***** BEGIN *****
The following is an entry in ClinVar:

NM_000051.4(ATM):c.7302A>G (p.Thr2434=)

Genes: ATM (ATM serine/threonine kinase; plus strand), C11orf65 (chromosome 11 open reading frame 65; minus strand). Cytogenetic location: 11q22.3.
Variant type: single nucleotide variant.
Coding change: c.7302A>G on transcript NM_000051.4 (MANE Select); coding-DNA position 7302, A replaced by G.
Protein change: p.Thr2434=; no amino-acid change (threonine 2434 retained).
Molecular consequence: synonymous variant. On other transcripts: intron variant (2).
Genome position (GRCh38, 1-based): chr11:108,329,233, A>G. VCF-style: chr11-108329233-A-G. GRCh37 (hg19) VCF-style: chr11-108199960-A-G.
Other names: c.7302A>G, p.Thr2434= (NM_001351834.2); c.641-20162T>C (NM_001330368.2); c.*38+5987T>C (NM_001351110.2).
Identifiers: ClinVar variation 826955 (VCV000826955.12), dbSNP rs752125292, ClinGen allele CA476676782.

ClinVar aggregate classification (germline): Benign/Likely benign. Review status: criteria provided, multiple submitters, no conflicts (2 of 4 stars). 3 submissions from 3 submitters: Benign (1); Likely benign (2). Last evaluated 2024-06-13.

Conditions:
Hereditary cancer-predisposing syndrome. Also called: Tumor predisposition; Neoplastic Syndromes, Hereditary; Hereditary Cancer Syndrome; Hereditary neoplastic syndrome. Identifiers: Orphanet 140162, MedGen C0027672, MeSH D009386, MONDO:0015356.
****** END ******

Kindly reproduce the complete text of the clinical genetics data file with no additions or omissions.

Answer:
The following is an entry in ClinVar:

NM_000051.4(ATM):c.7302A>G (p.Thr2434=)

Genes: ATM (ATM serine/threonine kinase; plus strand), C11orf65 (chromosome 11 open reading frame 65; minus strand). Cytogenetic location: 11q22.3.
Variant type: single nucleotide variant.
Coding change: c.7302A>G on transcript NM_000051.4 (MANE Select); coding-DNA position 7302, A replaced by G.
Protein change: p.Thr2434=; no amino-acid change (threonine 2434 retained).
Molecular consequence: synonymous variant. On other transcripts: intron variant (2).
Genome position (GRCh38, 1-based): chr11:108,329,233, A>G. VCF-style: chr11-108329233-A-G. GRCh37 (hg19) VCF-style: chr11-108199960-A-G.
Other names: c.7302A>G, p.Thr2434= (NM_001351834.2); c.641-20162T>C (NM_001330368.2); c.*38+5987T>C (NM_001351110.2).
Identifiers: ClinVar variation 826955 (VCV000826955.12), dbSNP rs752125292, ClinGen allele CA476676782.

ClinVar aggregate classification (germline): Benign/Likely benign. Review status: criteria provided, multiple submitters, no conflicts (2 of 4 stars). 3 submissions from 3 submitters: Benign (1); Likely benign (2). Last evaluated 2024-06-13.

Conditions:
Hereditary cancer-predisposing syndrome. Also called: Tumor predisposition; Neoplastic Syndromes, Hereditary; Hereditary Cancer Syndrome; Hereditary neoplastic syndrome. Identifiers: Orphanet 140162, MedGen C0027672, MeSH D009386, MONDO:0015356.